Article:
William A. ANGLIN, Appellant,
Earl NICHOLS, Appellee.
[80 Ariz. 347] McKesson & Renaud, J., Gordon Cook, Phoenix, for appellant.
Moore & Romley, Phoenix, for appellee.
This is an appeal from an order denying plaintiff's motion for judgment n. o. v.; from an order denying his motion for a new trial, and from final judgment in favor of defendant on plaintiff's complaint. The cause of action arose out of an automobile accident. Defendant answered denying the material allegations of plaintiff's complaint and filed a counterclaim against the plaintiff and secured an order bringing in Lee Furman, driver of plaintiff's car, as a cross-defendant. The counterclaim was duly answered and its allegations denied. The cause was tried to the court without a jury.
The facts are that plaintiff's car driven by Furman proceeding north on the Higley Road, and in which plaintiff was riding, collided with a pickup truck belonging to defendant which at the time was being driven east on Elliott Road by his 12-year-old son unaccompained by the defendant. The collision occurred at the intersection of the two roads, east of the paved portion of Higley Road. Each of said roads was paved with blacktop which was 18 feet in width. There was a stop sign on Elliott Road variously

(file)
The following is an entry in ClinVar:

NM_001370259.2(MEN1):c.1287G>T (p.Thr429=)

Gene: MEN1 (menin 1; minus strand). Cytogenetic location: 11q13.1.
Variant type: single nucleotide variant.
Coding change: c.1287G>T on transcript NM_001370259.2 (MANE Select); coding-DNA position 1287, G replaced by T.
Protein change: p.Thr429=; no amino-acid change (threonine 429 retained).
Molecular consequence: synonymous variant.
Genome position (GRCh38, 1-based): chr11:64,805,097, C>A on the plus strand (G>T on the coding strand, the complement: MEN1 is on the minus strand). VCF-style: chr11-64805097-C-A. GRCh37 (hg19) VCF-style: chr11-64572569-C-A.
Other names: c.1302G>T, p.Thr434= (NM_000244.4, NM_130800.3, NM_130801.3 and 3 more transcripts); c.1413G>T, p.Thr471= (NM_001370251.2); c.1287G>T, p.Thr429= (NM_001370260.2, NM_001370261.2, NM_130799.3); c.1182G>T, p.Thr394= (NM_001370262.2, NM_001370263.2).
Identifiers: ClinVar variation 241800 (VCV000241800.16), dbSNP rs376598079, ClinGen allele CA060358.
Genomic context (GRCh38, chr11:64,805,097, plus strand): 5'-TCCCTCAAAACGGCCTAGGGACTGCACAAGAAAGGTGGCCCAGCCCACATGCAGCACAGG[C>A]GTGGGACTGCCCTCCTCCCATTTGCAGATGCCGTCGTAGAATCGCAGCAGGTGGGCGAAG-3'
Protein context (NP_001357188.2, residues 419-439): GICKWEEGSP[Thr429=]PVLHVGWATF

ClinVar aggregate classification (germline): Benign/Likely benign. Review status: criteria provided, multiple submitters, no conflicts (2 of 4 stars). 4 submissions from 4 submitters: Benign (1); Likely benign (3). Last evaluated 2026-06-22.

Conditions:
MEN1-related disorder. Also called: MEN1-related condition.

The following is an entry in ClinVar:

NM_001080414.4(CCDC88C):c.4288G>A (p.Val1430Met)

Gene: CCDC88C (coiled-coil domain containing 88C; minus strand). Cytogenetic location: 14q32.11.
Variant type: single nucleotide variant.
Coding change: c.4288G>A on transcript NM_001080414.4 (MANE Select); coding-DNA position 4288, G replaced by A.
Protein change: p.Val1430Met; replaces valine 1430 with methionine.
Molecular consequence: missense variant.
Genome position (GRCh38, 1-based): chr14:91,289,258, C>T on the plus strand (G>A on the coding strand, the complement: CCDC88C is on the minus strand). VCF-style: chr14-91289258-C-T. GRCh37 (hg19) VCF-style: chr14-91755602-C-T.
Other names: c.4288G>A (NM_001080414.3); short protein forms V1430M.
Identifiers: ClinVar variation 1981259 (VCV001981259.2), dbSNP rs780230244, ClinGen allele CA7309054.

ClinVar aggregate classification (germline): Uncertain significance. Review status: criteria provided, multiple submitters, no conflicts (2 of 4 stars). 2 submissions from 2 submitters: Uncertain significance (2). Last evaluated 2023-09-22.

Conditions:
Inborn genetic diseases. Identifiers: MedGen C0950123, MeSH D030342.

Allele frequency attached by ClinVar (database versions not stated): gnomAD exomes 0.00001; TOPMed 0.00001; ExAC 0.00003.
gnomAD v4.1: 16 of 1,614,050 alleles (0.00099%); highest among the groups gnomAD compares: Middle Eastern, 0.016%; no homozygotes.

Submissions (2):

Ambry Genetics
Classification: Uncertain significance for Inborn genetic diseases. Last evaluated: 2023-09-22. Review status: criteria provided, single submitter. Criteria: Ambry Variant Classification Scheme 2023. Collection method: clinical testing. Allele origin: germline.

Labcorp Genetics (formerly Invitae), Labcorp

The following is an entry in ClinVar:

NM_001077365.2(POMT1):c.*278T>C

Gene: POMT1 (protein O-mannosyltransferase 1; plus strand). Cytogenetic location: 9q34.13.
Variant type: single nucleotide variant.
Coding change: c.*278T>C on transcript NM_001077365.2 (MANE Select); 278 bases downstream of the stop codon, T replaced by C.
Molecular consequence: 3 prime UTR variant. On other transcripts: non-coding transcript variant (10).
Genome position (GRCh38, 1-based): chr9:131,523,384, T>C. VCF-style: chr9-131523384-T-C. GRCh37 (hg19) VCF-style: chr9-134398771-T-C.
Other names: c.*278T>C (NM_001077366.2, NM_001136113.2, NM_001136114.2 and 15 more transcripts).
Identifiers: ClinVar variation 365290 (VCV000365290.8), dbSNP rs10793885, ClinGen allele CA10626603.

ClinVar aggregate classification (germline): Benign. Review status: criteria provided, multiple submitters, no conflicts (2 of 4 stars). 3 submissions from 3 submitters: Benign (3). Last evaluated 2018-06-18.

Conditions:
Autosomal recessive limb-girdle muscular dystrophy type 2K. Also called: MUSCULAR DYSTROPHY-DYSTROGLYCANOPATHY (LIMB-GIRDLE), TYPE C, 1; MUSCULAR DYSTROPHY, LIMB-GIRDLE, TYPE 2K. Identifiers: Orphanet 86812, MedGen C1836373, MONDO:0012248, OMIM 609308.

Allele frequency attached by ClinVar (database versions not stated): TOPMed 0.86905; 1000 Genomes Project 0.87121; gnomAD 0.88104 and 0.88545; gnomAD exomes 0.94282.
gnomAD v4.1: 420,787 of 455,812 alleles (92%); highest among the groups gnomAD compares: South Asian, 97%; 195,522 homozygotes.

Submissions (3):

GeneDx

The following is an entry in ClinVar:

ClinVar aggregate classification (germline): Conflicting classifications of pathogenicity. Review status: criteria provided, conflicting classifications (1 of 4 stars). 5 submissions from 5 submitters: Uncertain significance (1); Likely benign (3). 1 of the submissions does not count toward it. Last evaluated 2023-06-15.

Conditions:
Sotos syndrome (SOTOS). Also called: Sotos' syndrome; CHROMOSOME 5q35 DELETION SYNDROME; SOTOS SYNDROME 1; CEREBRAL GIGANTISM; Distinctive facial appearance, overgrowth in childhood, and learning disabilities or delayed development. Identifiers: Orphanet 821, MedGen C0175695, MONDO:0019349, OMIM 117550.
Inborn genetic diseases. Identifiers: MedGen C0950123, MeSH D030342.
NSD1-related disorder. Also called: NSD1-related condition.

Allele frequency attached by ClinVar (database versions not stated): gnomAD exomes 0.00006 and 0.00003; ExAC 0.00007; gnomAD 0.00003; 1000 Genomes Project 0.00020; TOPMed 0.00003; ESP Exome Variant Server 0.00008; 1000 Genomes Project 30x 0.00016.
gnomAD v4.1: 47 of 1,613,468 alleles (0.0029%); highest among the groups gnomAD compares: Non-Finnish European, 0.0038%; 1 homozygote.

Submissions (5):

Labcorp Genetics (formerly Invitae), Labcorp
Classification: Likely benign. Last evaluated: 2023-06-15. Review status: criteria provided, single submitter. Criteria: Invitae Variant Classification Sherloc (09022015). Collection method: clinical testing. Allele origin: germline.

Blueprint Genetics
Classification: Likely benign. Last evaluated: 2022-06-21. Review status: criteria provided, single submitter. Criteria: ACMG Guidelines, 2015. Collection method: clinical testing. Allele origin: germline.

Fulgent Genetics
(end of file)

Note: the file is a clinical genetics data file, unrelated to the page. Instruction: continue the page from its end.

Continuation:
estimated as being from 20 to 50 feet west of the intersection.
Considering the evidence in a light most favorable to sustaining the judgment of the trial court which we must do under the circumstances,[80 Ariz. 348] the plaintiff's car was traveling according to the testimony of Furman at 40 to 45 miles an hour. However, according to the physical facts plaintiff's car laid down skid marks of 167 feet leading to the point of impact. And according to figures given by the witness Glen Smoot, a safety engineer, which he said were based upon over a thousand experiments personally made by him involving all makes of cars, and upon courses taken at Yale University, Yale Bureau of State Traffic Research and at Northwestern Traffic Institute, a car driven at 55 miles an hour will lay down skid marks of 162 feet on pavement, and that about seven feet should be added where the car is on a graveled highway.